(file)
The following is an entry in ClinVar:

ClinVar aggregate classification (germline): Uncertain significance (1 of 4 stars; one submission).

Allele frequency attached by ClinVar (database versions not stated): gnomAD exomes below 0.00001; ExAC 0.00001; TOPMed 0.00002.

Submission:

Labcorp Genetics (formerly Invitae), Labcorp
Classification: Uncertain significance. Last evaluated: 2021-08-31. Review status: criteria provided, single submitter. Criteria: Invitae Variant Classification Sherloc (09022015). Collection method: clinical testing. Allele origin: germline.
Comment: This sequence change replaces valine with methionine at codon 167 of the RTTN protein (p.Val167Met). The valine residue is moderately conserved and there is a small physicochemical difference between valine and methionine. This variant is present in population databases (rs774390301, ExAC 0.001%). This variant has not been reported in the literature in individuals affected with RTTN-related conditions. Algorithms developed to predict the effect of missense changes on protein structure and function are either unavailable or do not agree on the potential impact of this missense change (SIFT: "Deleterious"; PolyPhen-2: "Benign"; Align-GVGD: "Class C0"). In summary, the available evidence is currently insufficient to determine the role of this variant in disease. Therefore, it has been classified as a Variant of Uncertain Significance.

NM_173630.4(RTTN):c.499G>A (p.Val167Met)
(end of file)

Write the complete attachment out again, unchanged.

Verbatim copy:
The following is an entry in ClinVar:

ClinVar aggregate classification (germline): Uncertain significance (1 of 4 stars; one submission).

Allele frequency attached by ClinVar (database versions not stated): gnomAD exomes below 0.00001; ExAC 0.00001; TOPMed 0.00002.

Submission:

Labcorp Genetics (formerly Invitae), Labcorp
Classification: Uncertain significance. Last evaluated: 2021-08-31. Review status: criteria provided, single submitter. Criteria: Invitae Variant Classification Sherloc (09022015). Collection method: clinical testing. Allele origin: germline.
Comment: This sequence change replaces valine with methionine at codon 167 of the RTTN protein (p.Val167Met). The valine residue is moderately conserved and there is a small physicochemical difference between valine and methionine. This variant is present in population databases (rs774390301, ExAC 0.001%). This variant has not been reported in the literature in individuals affected with RTTN-related conditions. Algorithms developed to predict the effect of missense changes on protein structure and function are either unavailable or do not agree on the potential impact of this missense change (SIFT: "Deleterious"; PolyPhen-2: "Benign"; Align-GVGD: "Class C0"). In summary, the available evidence is currently insufficient to determine the role of this variant in disease. Therefore, it has been classified as a Variant of Uncertain Significance.

NM_173630.4(RTTN):c.499G>A (p.Val167Met)